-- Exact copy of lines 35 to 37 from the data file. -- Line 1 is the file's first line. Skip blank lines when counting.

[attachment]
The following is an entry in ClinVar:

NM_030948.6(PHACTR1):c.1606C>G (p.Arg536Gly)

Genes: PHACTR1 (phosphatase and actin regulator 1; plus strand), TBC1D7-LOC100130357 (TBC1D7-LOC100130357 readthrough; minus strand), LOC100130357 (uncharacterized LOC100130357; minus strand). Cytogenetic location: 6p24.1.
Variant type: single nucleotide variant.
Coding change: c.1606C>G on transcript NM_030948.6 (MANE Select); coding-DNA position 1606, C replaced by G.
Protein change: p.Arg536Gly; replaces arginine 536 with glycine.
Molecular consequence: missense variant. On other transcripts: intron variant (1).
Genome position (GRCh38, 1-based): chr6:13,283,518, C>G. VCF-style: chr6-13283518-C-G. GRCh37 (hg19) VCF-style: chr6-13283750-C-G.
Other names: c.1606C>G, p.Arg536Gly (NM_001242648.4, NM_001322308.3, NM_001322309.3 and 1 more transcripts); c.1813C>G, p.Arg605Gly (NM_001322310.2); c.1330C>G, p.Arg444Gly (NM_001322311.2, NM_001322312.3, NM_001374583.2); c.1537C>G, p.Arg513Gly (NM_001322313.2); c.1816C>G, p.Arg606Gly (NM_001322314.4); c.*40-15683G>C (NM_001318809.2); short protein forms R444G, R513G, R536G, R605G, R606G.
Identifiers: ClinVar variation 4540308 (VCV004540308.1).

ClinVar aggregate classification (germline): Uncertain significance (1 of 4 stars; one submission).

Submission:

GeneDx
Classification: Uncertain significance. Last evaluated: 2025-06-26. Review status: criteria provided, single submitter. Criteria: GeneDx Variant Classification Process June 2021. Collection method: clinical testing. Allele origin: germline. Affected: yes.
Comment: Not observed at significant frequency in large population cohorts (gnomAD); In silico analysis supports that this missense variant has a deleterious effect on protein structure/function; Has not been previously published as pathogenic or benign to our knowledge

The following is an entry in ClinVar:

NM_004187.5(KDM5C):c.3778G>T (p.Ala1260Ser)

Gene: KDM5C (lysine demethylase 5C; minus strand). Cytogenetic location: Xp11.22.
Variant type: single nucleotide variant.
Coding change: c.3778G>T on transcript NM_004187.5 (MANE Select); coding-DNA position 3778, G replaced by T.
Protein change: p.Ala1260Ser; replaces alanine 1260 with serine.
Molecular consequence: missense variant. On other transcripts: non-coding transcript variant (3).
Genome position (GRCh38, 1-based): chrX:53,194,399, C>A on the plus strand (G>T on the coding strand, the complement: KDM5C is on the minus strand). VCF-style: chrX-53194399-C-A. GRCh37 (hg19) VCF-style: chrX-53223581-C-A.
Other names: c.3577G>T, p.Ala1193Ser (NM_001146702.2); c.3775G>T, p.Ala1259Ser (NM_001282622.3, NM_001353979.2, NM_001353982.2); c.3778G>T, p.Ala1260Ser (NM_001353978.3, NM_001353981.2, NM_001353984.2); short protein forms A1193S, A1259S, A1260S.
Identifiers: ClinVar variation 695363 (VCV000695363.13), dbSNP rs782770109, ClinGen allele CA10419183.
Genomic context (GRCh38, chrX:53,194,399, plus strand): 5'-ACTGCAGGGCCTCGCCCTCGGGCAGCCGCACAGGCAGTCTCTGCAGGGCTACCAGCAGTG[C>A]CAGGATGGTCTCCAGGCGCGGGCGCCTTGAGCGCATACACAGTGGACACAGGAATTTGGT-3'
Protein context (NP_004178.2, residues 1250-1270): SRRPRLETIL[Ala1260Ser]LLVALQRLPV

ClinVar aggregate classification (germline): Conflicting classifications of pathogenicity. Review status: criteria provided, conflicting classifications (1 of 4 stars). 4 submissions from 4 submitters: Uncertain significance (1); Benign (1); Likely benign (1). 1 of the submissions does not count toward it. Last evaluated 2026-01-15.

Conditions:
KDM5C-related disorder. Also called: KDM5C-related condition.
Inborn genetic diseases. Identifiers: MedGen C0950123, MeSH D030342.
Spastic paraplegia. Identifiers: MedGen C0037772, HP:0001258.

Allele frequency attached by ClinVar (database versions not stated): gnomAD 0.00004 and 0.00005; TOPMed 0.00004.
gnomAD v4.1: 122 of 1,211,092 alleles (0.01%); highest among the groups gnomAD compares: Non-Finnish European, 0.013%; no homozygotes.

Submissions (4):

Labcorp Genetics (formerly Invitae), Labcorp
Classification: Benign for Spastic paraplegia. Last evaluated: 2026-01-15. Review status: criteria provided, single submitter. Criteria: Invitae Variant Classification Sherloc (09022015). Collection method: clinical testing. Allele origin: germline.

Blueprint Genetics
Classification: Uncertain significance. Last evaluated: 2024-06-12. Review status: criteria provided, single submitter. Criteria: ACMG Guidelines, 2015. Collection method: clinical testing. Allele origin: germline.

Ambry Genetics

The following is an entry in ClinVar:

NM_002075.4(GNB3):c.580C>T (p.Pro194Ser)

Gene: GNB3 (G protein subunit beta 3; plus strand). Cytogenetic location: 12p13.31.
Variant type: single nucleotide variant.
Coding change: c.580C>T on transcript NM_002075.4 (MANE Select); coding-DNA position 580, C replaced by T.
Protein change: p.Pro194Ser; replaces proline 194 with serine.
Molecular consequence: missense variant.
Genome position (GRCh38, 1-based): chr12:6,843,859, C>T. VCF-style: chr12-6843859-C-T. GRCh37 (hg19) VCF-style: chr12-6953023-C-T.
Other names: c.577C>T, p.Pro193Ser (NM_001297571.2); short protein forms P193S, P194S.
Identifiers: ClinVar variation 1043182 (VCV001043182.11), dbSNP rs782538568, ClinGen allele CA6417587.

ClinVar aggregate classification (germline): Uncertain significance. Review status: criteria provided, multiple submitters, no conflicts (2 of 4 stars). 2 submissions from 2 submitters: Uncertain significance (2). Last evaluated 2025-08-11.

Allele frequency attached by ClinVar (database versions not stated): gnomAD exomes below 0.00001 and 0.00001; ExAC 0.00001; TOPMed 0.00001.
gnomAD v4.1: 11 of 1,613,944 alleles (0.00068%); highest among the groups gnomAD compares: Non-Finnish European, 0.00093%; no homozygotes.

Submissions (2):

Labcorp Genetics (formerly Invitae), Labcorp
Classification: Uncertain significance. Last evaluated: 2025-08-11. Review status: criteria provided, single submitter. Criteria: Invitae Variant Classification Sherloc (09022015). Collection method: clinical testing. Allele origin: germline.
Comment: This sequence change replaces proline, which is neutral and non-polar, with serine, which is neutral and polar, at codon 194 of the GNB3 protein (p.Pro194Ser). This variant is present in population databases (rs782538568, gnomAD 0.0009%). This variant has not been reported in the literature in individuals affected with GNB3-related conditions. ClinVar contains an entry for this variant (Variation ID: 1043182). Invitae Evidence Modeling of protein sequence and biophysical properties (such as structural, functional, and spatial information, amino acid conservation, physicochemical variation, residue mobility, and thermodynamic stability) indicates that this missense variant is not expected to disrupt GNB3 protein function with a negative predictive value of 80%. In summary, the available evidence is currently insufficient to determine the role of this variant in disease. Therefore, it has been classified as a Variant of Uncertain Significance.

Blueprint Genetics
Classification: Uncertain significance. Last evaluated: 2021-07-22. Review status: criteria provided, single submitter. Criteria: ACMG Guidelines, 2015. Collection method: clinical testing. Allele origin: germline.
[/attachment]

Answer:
Submissions (4):

Labcorp Genetics (formerly Invitae), Labcorp
Classification: Benign for Spastic paraplegia. Last evaluated: 2026-01-15. Review status: criteria provided, single submitter. Criteria: Invitae Variant Classification Sherloc (09022015). Collection method: clinical testing. Allele origin: germline.